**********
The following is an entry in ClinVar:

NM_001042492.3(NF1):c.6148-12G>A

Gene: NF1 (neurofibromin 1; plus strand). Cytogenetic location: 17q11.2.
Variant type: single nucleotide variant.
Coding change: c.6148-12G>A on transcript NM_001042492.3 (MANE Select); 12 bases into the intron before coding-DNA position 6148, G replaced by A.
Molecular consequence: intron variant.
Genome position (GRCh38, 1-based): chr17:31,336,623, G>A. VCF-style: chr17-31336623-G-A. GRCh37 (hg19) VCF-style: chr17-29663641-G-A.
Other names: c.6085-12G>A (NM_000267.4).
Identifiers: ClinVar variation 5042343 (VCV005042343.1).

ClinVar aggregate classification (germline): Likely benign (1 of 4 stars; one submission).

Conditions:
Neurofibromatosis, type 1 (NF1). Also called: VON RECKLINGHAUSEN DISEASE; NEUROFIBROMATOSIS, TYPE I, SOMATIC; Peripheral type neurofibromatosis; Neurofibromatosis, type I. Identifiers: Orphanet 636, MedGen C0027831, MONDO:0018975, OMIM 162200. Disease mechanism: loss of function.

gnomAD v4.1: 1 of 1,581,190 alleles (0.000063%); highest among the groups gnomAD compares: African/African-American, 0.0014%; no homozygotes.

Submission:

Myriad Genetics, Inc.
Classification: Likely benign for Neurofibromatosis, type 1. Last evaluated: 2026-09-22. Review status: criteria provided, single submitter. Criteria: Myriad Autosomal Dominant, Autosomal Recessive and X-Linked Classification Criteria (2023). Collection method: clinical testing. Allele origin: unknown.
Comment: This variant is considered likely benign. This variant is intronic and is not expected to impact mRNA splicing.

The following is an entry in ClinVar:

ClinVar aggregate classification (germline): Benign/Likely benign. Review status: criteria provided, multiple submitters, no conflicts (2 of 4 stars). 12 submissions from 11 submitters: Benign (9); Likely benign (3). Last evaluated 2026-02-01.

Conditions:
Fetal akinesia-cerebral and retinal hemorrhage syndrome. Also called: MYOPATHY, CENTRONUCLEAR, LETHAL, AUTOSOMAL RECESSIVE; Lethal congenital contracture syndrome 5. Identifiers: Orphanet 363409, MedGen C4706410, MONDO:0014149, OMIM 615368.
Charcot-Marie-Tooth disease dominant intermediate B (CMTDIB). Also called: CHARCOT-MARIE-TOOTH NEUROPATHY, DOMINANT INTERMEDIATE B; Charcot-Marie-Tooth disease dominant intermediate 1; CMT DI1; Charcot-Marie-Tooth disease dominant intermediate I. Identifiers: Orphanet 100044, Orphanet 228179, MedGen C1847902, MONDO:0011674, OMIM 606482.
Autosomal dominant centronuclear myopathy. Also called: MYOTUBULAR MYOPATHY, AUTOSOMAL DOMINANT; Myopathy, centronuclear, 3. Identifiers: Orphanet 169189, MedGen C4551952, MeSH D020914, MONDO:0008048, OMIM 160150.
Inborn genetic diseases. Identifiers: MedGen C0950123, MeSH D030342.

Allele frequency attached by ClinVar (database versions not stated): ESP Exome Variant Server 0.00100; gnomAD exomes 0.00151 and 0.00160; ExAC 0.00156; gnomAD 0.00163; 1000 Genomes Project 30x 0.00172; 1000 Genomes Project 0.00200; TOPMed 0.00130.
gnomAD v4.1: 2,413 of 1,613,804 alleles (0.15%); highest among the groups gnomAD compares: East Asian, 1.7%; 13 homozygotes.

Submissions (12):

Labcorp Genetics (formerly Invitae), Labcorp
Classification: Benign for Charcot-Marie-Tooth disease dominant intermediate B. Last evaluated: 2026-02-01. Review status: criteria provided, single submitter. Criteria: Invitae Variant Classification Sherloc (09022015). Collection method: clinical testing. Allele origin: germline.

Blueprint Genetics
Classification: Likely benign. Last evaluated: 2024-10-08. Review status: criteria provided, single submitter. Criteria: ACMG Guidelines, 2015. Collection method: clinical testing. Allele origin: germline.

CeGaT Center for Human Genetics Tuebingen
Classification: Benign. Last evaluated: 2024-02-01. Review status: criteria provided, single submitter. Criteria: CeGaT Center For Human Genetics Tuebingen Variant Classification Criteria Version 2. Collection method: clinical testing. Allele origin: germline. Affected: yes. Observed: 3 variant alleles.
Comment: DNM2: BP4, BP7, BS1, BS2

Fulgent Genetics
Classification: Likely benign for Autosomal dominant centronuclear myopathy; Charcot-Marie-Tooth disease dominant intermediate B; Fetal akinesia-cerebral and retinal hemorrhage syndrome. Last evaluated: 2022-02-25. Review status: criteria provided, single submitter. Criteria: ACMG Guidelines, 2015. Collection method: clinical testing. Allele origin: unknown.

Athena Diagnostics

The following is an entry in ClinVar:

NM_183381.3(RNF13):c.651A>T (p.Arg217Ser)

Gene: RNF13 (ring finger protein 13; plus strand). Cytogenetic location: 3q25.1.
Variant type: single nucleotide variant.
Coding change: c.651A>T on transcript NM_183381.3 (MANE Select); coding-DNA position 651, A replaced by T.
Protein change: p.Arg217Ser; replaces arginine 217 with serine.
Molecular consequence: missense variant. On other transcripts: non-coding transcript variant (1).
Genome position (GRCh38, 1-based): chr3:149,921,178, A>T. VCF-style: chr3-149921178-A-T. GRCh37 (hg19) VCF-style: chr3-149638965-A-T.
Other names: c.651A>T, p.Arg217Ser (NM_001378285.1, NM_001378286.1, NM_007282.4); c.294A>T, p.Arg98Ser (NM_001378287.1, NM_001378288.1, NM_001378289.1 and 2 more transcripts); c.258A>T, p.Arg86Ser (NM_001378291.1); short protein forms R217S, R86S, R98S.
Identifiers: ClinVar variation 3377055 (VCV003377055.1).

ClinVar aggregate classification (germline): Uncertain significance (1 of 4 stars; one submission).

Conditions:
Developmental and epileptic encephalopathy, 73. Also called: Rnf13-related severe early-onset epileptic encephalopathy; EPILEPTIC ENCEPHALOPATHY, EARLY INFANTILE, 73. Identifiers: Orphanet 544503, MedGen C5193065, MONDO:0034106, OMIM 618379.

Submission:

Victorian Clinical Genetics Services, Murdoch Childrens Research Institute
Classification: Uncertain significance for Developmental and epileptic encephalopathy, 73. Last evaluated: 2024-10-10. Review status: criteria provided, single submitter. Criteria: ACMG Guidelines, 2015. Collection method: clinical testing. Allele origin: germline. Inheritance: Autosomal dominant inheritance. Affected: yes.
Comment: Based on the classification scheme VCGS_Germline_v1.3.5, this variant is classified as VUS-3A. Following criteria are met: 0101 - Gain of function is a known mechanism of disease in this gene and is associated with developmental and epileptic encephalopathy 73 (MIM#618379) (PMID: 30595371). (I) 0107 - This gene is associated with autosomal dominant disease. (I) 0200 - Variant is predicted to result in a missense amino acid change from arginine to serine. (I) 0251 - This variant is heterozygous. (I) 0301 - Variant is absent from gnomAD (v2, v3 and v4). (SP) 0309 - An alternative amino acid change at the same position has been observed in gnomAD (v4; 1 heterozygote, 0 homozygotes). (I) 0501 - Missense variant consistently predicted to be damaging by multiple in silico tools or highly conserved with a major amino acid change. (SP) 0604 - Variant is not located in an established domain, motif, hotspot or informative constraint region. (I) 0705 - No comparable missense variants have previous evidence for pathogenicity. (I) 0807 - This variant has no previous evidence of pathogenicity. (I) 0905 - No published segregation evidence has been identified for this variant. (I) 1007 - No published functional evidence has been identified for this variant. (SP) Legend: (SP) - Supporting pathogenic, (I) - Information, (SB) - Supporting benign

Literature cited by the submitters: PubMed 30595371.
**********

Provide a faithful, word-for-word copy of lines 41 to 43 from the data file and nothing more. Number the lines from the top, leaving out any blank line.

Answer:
Variant type: single nucleotide variant.
Coding change: c.651A>T on transcript NM_183381.3 (MANE Select); coding-DNA position 651, A replaced by T.
Protein change: p.Arg217Ser; replaces arginine 217 with serine.